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CRP celebrates 20 years as sign-up deadline looms
Ohio Correspondent

WASHINGTON, D.C. — With a deadline of April 14, producers have less than two weeks remaining to submit applications for this year’s Conservation Reserve Program (CRP) administered by the Farm Service Agency (FSA). And for 20 years, producers have been able to take advantage of this program to improve conservation and rack up an impressive list of accomplishments.

“It is our duty to maintain and properly care for the land, not only for today, but for future generations,” said John Lenhart, a Shelby County, Ohio producer and long-time CRP advocate who has enrolled 80.7 of the 600 acres he owns and operates into the program.

He calls the program a win-win effort for the farmer and all the citizens downstream from his operation, resulting in cleaner water, reduced sedimentation and enhanced wildlife habitats.

In its 20-year history, CRP has restored 1.8 million acres of wetlands and 2 million more ducks survive each year because of the natural shelter this provides. In addition, it prevents 450 million tons of soil from eroding each year.

“The rewards of farmland conservation extend well beyond farms and into our daily lives,” said Teresa Lasseter, FSA administrator. “We all depend on fresh air, clean water and an abundant, safe food supply. CRP and the related federal/state partnerships of the Conservation reserve Enhancement Program help ensure the protection of our basic and vital resources.”

CRP participants voluntarily enroll highly erodible and other fragile cropland in CRP through long-term contracts of 10-15 years. On the enrolled land, participants plant grasses, trees and other vegetation.

In exchange, participants receive annual rental payments and a payment of up to 50 percent of the cost of establishing conservation covers.

For example, on Lenhart’s 80 acres, he utilized trees, grasses and filter strips. He also has acres in grass waterways and has enrolled acreage in the new Wildlife Habitat Buffer practice. Additional conservation practices the 2004 Shelby County Conservation Farmer of the year award winner uses include a diversion and Water and Sediment Control Basin, combination practice to detail runoff, development of a sallow water wildlife area, seeding natural grass prairie, no-till, conservation tillage and tree planting.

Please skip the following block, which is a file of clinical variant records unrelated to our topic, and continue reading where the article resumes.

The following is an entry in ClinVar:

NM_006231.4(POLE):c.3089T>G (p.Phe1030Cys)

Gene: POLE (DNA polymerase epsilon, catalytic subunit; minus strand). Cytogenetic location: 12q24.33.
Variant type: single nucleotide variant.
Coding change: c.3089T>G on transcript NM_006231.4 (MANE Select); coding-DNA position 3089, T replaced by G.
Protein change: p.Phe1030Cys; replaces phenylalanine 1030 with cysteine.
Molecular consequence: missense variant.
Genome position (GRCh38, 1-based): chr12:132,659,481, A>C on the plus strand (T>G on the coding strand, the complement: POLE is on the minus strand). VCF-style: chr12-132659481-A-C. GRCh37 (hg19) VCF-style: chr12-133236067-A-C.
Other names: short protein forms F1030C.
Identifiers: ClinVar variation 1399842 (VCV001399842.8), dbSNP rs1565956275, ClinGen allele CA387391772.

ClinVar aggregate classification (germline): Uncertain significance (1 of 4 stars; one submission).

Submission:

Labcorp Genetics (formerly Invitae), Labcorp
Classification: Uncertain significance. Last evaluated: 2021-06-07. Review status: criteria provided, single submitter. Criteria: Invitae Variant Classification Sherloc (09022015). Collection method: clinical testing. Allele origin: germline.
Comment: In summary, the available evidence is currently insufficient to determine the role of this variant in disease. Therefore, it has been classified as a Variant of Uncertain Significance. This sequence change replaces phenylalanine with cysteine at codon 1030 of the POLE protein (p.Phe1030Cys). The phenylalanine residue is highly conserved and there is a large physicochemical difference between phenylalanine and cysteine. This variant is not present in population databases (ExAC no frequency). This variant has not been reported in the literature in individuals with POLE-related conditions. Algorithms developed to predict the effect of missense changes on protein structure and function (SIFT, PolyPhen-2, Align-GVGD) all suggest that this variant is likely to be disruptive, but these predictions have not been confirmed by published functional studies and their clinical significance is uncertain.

There is limited acreage available for enrollment in CRP. FSA encourages landowners to work with their local FSA office to maximize the environmental benefits of their CRP offers.

During the last CRP general sign-up, held Aug. 30 to Sept. 24, 1004, enrollment offers were highly competitive.

Of the 1.7 million acres offered, FSA selected 1.2 million acres that offered the greatest environmental benefits. Offers accepted during this sign-up will become effective Oct. 1.

Jeffery Mallet of LaRue, Ohio, farms the land bordering the Scioto River that his great-great grandfather settled for the rich and fertile soil arable even in years of low rainfall.

But today, Mallet says the river is like a nursery rhyme: when it stays within its bank, it is very, very good, but when it floods it is horrid. Mallet believe the Scioto River Conservation Reserve Program is the answer, alleviating the anxiety and financial burden to river-bottom farmers.

By enrolling in the program, Mallet will no longer be dealing with multi-planting and crop production on the enrolled acreage, and there will be far less washing away of the rich top soil. No longer will he have the expense of high-rate crop insurance for his flood sensitive land, but the program will provide him with the financial assistance to cover his real estate taxes.

With a current enrollment of 36 million acres in CRP, the program is nearing the maximum allowable acres of 39.2 million.

As in previous general sign-ups, FSA will evaluate eligible CRP offers with the Environmental Benefits Index (EBI), a ranking of the land’s contribution to improving soil retention, water quality, wildlife habitat and air quality.

FSA will determine the EBI cutoff after the sign-up period ends by analyzing the EBI factors of all offers.

Since the EBI cutoff used in previous sign-ups may be different for this sign-up, those who met previous EBI threshold are not guaranteed a contract under this sign-up.

The Thomas family of Paulding County, Ohio hope to expand their enrollments in CRP and the Lake Erie Conservation Reserve Enhancement Program.

Sarah Thomas and two of her five daughters have nearly half of their combined 261 acres dedicated to conservation usage.

Terri Thomas has enrolled more than 25 acres in wetlands that attract migratory birds and water foul like ducks, geese and wild swans. Her sister Tracie Thomas has enrolled over 40 acres in wetlands and plant to involve her sister Tonya in the business of creating wildlife habitats.

Terri, Tracie, Tonya and their mother Sarah plan to plant hardwood trees that will add diversity to the habitat and serve as a haven for deer and other animals that access the wetlands for water.

The family wants to provide future generations with bountiful wetlands and woodlands that foster a natural balance of flora and fauna.

In addition to general sign-up, producers may enroll the most environmentally sensitive land in the CRP continuous sign-up and other CRP initiatives.

For more information on these initiatives and the general sign-up is available at local FSA offices and online at

This farm news was published in the April 5, 2006 issue of Farm World.